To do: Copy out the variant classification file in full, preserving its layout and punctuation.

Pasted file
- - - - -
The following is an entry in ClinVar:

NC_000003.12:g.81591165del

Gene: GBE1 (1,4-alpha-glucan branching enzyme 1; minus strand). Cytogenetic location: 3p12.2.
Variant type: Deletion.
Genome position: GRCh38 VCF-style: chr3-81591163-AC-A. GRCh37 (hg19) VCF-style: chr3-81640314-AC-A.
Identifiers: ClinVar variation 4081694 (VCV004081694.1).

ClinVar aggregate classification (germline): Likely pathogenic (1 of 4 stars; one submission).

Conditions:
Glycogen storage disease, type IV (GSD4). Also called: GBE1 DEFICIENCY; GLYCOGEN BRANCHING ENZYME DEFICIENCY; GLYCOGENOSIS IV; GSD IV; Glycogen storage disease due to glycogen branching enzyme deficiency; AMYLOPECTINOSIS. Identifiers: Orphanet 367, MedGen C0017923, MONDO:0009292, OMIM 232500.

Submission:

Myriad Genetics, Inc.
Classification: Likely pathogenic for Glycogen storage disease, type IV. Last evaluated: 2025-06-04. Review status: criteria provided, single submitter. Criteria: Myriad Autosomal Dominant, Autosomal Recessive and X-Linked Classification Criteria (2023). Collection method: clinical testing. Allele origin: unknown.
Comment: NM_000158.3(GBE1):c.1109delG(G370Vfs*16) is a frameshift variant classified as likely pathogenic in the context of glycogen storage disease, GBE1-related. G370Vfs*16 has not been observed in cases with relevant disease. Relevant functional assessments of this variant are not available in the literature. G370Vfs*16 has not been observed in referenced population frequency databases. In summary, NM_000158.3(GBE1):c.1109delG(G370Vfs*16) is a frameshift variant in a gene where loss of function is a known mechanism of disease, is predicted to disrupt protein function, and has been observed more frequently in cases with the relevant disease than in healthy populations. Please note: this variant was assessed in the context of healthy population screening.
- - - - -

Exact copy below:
The following is an entry in ClinVar:

NC_000003.12:g.81591165del

Gene: GBE1 (1,4-alpha-glucan branching enzyme 1; minus strand). Cytogenetic location: 3p12.2.
Variant type: Deletion.
Genome position: GRCh38 VCF-style: chr3-81591163-AC-A. GRCh37 (hg19) VCF-style: chr3-81640314-AC-A.
Identifiers: ClinVar variation 4081694 (VCV004081694.1).

ClinVar aggregate classification (germline): Likely pathogenic (1 of 4 stars; one submission).

Conditions:
Glycogen storage disease, type IV (GSD4). Also called: GBE1 DEFICIENCY; GLYCOGEN BRANCHING ENZYME DEFICIENCY; GLYCOGENOSIS IV; GSD IV; Glycogen storage disease due to glycogen branching enzyme deficiency; AMYLOPECTINOSIS. Identifiers: Orphanet 367, MedGen C0017923, MONDO:0009292, OMIM 232500.

Submission:

Myriad Genetics, Inc.
Classification: Likely pathogenic for Glycogen storage disease, type IV. Last evaluated: 2025-06-04. Review status: criteria provided, single submitter. Criteria: Myriad Autosomal Dominant, Autosomal Recessive and X-Linked Classification Criteria (2023). Collection method: clinical testing. Allele origin: unknown.
Comment: NM_000158.3(GBE1):c.1109delG(G370Vfs*16) is a frameshift variant classified as likely pathogenic in the context of glycogen storage disease, GBE1-related. G370Vfs*16 has not been observed in cases with relevant disease. Relevant functional assessments of this variant are not available in the literature. G370Vfs*16 has not been observed in referenced population frequency databases. In summary, NM_000158.3(GBE1):c.1109delG(G370Vfs*16) is a frameshift variant in a gene where loss of function is a known mechanism of disease, is predicted to disrupt protein function, and has been observed more frequently in cases with the relevant disease than in healthy populations. Please note: this variant was assessed in the context of healthy population screening.